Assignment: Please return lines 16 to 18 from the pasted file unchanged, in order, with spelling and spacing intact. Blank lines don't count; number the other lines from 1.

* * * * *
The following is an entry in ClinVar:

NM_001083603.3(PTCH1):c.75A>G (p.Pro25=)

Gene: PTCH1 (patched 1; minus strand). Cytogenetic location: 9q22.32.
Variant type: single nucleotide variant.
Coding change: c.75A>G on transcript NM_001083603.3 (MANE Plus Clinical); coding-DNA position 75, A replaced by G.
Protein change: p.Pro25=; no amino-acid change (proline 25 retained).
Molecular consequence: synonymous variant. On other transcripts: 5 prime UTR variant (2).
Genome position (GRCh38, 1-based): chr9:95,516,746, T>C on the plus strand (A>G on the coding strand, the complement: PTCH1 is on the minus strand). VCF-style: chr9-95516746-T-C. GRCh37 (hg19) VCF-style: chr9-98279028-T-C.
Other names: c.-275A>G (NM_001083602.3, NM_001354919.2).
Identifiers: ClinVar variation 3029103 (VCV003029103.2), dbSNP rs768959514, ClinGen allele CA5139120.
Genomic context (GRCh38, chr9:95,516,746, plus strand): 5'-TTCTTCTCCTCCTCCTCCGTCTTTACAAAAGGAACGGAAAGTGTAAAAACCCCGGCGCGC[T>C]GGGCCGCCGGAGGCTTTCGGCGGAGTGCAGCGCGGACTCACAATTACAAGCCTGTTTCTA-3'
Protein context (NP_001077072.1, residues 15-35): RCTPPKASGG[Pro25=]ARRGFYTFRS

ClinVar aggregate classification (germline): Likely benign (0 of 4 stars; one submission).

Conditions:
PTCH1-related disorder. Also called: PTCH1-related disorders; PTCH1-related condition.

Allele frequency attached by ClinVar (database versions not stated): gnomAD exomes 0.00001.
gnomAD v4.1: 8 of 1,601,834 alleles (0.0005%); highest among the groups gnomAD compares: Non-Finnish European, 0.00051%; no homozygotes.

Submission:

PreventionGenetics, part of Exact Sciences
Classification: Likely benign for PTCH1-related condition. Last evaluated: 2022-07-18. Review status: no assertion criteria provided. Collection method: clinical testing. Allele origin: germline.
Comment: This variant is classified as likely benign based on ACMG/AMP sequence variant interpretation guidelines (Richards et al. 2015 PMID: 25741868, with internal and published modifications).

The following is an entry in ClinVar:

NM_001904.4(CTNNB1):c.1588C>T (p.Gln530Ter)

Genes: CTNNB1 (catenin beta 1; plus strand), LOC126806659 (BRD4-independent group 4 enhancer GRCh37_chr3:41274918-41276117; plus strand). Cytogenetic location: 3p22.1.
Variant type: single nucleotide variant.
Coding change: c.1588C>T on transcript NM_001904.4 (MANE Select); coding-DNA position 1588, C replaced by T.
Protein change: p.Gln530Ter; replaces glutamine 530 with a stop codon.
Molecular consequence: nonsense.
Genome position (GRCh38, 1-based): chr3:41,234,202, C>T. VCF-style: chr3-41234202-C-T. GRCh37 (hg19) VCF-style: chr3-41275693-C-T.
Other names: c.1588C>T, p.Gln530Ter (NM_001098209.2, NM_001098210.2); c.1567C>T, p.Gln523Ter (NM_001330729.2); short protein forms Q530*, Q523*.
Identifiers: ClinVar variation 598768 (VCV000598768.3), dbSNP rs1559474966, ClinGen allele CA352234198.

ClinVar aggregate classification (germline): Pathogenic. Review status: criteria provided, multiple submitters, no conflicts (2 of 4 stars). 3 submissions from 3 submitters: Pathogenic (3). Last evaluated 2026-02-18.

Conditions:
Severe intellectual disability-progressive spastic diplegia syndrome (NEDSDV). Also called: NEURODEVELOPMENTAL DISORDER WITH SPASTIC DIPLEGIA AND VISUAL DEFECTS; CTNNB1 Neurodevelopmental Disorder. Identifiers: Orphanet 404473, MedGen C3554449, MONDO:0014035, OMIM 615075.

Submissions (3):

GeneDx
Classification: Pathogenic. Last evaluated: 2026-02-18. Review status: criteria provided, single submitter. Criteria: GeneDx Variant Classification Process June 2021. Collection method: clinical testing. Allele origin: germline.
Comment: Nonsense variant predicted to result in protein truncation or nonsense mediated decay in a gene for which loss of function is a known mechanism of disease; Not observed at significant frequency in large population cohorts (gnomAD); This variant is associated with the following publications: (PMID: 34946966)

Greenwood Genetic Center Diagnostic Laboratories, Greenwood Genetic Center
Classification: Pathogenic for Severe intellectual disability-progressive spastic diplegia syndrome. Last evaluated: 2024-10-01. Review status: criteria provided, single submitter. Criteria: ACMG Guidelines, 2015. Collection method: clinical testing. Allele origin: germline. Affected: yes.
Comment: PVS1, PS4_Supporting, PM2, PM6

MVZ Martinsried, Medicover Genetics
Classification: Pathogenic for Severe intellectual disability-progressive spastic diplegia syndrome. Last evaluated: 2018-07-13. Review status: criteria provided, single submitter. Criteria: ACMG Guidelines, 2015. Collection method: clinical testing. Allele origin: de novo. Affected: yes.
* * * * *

Allele frequency attached by ClinVar (database versions not stated): gnomAD exomes 0.00001.
gnomAD v4.1: 8 of 1,601,834 alleles (0.0005%); highest among the groups gnomAD compares: Non-Finnish European, 0.00051%; no homozygotes.

Submission: